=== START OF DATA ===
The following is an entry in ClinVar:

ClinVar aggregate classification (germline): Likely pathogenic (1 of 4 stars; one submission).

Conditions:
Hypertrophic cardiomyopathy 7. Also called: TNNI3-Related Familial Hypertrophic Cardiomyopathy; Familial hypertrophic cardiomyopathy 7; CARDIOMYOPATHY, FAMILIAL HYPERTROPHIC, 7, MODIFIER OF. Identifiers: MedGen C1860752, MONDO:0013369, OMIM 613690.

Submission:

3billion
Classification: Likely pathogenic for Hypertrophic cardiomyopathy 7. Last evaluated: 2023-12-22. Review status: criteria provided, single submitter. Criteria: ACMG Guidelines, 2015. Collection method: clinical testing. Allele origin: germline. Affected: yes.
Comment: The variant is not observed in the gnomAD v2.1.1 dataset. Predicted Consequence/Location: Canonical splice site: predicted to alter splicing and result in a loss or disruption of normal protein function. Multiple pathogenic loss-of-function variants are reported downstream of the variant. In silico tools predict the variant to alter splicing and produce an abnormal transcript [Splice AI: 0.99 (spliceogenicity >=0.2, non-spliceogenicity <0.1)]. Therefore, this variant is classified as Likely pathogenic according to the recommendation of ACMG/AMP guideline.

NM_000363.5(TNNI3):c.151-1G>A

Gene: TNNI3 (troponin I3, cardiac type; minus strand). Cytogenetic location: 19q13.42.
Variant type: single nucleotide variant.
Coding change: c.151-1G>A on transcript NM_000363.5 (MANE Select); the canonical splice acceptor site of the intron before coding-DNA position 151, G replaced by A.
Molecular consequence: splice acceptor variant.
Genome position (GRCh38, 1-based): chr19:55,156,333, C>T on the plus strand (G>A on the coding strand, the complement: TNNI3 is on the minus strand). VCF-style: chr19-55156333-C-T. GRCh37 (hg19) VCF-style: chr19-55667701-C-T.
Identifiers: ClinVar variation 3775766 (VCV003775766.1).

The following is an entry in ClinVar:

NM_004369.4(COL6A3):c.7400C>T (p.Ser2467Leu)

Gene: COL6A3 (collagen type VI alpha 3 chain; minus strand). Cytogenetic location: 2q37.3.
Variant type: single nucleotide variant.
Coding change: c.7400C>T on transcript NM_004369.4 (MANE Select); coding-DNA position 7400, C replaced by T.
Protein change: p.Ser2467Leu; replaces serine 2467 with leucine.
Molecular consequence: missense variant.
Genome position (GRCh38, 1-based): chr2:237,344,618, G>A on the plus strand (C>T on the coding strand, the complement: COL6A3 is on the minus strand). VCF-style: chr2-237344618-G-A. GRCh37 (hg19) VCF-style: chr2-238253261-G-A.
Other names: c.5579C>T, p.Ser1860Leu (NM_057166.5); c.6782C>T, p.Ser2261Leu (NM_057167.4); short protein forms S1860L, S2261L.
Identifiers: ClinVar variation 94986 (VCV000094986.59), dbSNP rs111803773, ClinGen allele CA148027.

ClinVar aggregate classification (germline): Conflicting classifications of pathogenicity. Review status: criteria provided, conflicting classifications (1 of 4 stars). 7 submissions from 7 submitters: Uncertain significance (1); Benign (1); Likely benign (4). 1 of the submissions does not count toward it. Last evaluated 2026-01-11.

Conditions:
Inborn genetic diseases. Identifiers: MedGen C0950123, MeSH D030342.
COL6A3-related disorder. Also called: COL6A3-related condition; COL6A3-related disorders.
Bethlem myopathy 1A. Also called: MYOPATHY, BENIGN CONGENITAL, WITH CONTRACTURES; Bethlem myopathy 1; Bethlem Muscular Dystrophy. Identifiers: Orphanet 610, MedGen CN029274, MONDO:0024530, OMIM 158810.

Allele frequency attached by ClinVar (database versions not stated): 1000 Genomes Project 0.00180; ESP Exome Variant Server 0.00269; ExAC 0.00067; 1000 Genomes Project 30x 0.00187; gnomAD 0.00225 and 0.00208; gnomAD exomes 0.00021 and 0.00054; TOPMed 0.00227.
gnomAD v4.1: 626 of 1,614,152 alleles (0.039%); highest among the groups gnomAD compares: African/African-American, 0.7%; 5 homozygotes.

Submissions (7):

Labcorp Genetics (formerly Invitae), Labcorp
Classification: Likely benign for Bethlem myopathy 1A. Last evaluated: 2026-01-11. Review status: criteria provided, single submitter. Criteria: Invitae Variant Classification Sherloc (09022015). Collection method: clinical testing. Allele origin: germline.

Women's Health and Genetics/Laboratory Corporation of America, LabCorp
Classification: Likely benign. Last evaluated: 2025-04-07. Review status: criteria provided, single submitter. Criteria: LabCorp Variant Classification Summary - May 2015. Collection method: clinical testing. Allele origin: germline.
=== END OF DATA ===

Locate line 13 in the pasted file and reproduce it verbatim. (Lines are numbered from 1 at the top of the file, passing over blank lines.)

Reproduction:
Molecular consequence: splice acceptor variant.